Mr. Ware brought this matter up at the meeting of the Luncheon Club Wednesday, and will also take it up with the Rotary Club Friday. Those present at the Luncheon Club were hearty in their approval of the proposed trip, and agreed that the only problem would be the possibility of securing accom­modations for the night for the 75 or 80 persons who would be on the train. Several members of the Club stated that there would be one or more rooms available in their homes, and Mr. Ware made note of the fact, stating that he would be glad to keep a record of the rooms in Tallulah available, and assign them to the visitors when they arrive. It is proposed to make the same request at the Rotary Club, and it was suggested that if there is anyone else who would have accommodations available for one or more persons they call Mr. Ware so that he can make such no­tation on his record.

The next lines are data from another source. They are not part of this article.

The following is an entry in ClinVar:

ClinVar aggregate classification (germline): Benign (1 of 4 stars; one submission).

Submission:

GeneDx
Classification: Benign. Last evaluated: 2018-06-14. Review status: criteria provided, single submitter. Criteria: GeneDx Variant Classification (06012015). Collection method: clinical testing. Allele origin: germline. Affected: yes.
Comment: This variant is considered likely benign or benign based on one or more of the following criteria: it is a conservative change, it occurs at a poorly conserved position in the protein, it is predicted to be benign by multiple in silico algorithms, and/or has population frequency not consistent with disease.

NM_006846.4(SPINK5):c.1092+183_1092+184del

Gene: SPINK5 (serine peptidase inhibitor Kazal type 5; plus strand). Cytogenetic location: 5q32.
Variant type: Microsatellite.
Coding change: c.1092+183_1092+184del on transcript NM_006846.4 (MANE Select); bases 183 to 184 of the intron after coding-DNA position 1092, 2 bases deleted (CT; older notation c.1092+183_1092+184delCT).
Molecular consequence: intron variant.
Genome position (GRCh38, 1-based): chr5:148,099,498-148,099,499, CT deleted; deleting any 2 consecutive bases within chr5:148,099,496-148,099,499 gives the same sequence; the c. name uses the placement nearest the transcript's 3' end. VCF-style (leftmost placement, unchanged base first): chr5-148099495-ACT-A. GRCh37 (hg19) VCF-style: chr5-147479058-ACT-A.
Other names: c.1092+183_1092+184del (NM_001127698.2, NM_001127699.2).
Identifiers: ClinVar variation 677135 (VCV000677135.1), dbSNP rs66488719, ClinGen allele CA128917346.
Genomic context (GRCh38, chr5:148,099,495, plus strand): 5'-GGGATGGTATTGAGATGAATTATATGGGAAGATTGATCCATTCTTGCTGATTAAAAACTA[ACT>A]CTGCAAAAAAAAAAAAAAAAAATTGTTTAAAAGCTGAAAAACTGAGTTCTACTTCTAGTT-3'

In event the trip can be worked out, it was also proposed that four or five representatives from Tal­lulah attend the luncheon at Mari­anna and accompany them on to Tallulah.


`Delta Eagle' Will Visit Tallulah

Madison Journal April 25, 1941


When the new Missouri Pacific streamline train, "The Delta Eagle" pulls into Tallulah on its exhibition tour Wednesday, a group of Tallu­lah citizens are planning to be abroad (sic).


R. N. Ware, manager of the Chicago ill and Lumber Company, W. P. Sevier, Jr., mayor pro-tern of Tallulah, and several other local persons have made plans to go to Marianna, Arkansas, April 29 to attend a luncheon to be given there for the 80 or 100 persons who will be aboard the train and to accompany the group of visitors here.